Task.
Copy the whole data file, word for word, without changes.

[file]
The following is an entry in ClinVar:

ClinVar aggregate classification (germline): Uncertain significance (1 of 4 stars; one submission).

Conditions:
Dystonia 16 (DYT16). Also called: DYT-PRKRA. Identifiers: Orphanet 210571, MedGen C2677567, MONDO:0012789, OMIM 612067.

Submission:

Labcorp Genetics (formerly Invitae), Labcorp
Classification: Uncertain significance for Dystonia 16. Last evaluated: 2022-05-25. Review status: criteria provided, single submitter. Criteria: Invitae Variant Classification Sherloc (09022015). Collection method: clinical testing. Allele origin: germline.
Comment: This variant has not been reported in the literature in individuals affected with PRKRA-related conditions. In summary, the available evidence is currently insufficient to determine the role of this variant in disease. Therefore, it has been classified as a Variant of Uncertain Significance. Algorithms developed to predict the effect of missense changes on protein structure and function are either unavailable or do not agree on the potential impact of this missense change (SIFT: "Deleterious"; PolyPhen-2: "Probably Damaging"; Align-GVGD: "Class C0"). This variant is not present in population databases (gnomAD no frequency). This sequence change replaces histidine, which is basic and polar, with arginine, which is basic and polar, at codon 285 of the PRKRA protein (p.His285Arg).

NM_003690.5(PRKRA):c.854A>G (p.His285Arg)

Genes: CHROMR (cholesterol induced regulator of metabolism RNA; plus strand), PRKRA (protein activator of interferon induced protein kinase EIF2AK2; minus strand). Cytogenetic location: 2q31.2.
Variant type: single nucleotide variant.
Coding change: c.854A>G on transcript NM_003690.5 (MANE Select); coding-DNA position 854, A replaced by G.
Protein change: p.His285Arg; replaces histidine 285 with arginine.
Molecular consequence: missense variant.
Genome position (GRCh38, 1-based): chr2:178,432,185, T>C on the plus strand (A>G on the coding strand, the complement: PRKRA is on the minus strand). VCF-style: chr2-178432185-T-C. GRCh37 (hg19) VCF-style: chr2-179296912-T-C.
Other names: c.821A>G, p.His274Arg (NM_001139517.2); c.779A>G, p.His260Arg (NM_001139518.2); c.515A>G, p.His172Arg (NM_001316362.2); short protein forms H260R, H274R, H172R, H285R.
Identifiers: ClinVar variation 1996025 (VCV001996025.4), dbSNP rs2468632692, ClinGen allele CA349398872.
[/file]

The following is an entry in ClinVar:

ClinVar aggregate classification (germline): Uncertain significance (1 of 4 stars; one submission).

Conditions:
Dystonia 16 (DYT16). Also called: DYT-PRKRA. Identifiers: Orphanet 210571, MedGen C2677567, MONDO:0012789, OMIM 612067.

Submission:

Labcorp Genetics (formerly Invitae), Labcorp
Classification: Uncertain significance for Dystonia 16. Last evaluated: 2022-05-25. Review status: criteria provided, single submitter. Criteria: Invitae Variant Classification Sherloc (09022015). Collection method: clinical testing. Allele origin: germline.
Comment: This variant has not been reported in the literature in individuals affected with PRKRA-related conditions. In summary, the available evidence is currently insufficient to determine the role of this variant in disease. Therefore, it has been classified as a Variant of Uncertain Significance. Algorithms developed to predict the effect of missense changes on protein structure and function are either unavailable or do not agree on the potential impact of this missense change (SIFT: "Deleterious"; PolyPhen-2: "Probably Damaging"; Align-GVGD: "Class C0"). This variant is not present in population databases (gnomAD no frequency). This sequence change replaces histidine, which is basic and polar, with arginine, which is basic and polar, at codon 285 of the PRKRA protein (p.His285Arg).

NM_003690.5(PRKRA):c.854A>G (p.His285Arg)

Genes: CHROMR (cholesterol induced regulator of metabolism RNA; plus strand), PRKRA (protein activator of interferon induced protein kinase EIF2AK2; minus strand). Cytogenetic location: 2q31.2.
Variant type: single nucleotide variant.
Coding change: c.854A>G on transcript NM_003690.5 (MANE Select); coding-DNA position 854, A replaced by G.
Protein change: p.His285Arg; replaces histidine 285 with arginine.
Molecular consequence: missense variant.
Genome position (GRCh38, 1-based): chr2:178,432,185, T>C on the plus strand (A>G on the coding strand, the complement: PRKRA is on the minus strand). VCF-style: chr2-178432185-T-C. GRCh37 (hg19) VCF-style: chr2-179296912-T-C.
Other names: c.821A>G, p.His274Arg (NM_001139517.2); c.779A>G, p.His260Arg (NM_001139518.2); c.515A>G, p.His172Arg (NM_001316362.2); short protein forms H260R, H274R, H172R, H285R.
Identifiers: ClinVar variation 1996025 (VCV001996025.4), dbSNP rs2468632692, ClinGen allele CA349398872.